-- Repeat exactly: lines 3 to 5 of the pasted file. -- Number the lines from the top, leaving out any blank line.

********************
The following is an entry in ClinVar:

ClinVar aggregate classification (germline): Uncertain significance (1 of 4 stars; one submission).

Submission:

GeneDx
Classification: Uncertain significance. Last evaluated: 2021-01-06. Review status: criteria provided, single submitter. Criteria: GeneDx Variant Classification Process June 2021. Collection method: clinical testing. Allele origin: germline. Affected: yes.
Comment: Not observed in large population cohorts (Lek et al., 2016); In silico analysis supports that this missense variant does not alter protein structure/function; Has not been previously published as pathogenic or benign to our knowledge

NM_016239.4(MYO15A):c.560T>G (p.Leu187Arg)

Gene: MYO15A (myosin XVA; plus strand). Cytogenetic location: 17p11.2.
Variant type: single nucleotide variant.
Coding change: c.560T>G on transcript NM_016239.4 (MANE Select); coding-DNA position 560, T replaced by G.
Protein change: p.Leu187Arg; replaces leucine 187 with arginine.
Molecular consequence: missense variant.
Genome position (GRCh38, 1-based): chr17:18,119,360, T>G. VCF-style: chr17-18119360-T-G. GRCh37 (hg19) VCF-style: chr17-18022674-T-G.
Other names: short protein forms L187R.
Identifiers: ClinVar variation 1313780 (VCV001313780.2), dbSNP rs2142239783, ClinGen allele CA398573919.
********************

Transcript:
Submission:

GeneDx
Classification: Uncertain significance. Last evaluated: 2021-01-06. Review status: criteria provided, single submitter. Criteria: GeneDx Variant Classification Process June 2021. Collection method: clinical testing. Allele origin: germline. Affected: yes.